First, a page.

Aviva plc Is Still My Favourite Insurer

I’m taking a look around the various sectors of the FTSE 100 to see if I can pick a favourite from each, and today I’m turning my gaze to the insurance sector.

I was looking to add an insurer to the Fool’s Beginners’ Portfolio last year, and I narrowed my choice down to Aviva (LSE: AV) (NYSE: AV.US) or RSA Insurance (LSE: RSA). Both had seen their dividends stretched by the crunch years, and both had been forced to slash them.

I thought the share prices of both had been punished a little too hard, with Aviva shares possibly being the most oversold. So that’s what I went for — but do I still think Aviva is the pick of the sector?

Still the tops?

The short answer is yes, and that’s partly due to the accounting irregularities that have come to light at RSA’s operations in Ireland. That led to a capital shortfall of £200m and a pre-tax loss of £244m for the year ending December 2013, and caused a share price slump — the price fell by nearly 30% during 2013.

The problems did only affect Ireland, but we’ve since heard of a new rights issue, divestments and some high-level resignations. RSA is not the best in the sector right now!

prudentialNice, but not cheap

Prudential (LSE: PRU) (NYSE: PUK.US) is another I like the look of. With the exception of a fall in 2013, the Pru has kept its earnings growing throughout the recession, and we have two more years of growth forecast.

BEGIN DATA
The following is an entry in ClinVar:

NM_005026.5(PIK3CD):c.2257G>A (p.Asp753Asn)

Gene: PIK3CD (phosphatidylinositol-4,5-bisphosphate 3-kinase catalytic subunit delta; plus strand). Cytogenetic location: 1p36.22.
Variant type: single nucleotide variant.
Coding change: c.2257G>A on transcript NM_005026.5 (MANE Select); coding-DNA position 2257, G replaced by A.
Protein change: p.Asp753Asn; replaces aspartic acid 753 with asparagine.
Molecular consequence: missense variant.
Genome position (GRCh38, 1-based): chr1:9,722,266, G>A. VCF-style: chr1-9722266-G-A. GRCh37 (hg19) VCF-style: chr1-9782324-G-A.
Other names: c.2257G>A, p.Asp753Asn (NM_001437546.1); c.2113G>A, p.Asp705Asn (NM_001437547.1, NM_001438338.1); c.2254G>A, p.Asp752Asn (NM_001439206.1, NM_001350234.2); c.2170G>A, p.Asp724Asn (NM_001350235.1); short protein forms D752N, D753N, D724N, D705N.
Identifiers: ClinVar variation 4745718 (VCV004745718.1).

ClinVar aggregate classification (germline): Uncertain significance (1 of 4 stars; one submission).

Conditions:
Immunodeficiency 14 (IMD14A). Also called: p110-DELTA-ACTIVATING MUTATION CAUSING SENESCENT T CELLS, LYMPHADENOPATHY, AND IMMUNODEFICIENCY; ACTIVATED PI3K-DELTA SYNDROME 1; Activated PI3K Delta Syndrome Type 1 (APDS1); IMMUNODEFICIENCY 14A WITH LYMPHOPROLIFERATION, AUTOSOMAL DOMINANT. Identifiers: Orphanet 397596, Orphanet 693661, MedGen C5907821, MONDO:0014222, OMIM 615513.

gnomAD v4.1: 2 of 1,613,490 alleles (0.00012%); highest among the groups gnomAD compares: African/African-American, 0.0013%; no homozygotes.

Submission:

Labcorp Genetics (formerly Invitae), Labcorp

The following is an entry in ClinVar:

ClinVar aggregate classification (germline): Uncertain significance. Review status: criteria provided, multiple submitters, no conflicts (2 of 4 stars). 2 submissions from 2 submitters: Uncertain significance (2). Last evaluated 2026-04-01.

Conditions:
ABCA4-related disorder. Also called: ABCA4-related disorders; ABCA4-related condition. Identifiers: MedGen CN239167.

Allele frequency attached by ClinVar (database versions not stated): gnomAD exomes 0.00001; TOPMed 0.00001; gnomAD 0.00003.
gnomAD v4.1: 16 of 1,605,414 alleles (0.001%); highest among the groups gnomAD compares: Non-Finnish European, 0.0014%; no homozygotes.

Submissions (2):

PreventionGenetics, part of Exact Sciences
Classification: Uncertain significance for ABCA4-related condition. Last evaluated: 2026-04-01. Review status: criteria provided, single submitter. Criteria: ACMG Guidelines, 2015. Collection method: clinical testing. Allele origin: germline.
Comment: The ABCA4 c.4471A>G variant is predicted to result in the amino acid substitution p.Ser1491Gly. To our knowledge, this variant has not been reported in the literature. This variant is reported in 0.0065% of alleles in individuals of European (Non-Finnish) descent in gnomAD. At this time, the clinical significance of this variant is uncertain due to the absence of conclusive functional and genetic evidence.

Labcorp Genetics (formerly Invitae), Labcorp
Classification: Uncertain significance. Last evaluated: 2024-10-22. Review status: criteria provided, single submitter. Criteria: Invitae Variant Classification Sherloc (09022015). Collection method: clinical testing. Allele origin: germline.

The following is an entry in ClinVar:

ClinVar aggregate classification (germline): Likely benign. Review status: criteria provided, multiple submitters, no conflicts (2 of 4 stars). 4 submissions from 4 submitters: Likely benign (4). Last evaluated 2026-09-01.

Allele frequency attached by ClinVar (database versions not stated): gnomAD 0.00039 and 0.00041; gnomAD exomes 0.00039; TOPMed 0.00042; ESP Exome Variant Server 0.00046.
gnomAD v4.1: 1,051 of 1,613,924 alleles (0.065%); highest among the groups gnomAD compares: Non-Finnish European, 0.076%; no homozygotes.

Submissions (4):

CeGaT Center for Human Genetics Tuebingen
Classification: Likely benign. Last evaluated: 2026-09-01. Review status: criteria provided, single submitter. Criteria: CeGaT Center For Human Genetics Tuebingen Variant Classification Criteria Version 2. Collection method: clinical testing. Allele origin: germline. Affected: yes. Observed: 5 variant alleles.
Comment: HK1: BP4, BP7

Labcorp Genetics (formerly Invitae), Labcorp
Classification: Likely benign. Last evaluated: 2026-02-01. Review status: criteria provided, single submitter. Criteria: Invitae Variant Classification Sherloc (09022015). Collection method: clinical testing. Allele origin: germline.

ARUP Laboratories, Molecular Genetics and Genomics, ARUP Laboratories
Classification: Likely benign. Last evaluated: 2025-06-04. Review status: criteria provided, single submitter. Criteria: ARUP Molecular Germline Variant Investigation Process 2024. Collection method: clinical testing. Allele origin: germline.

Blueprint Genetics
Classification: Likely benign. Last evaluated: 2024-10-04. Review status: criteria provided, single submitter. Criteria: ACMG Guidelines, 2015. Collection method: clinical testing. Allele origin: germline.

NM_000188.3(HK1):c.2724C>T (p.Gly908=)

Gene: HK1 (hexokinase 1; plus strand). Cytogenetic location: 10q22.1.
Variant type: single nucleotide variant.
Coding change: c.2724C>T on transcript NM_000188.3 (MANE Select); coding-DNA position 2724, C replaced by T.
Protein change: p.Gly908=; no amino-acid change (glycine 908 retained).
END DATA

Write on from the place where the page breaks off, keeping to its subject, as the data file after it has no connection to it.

There have also been no problems with over-stretched dividends. By keeping them conservative, Prudential has maintained high cover, but that does mean relatively low yields — we saw 2.5% for the year just ended, with a fraction more than that expected this year.

And Prudential shares are more highly valued, too, with a forward P/E of 14 based on 2014 forecasts and the current price of 1,320p.

avivaAviva shares, priced at 503p, are on a P/E of 10.5 with a 3.3% dividend yield predicted, and the City is expecting to see sustainable growth in that dividend, too.

Bargain price

So Aviva is still my pick, based largely on the bad run of results being in the past, the rebased dividend now looking steady and poised for a return to growth, and the shares being oversold and too cheap.

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Alan does not own any shares mentioned in this article.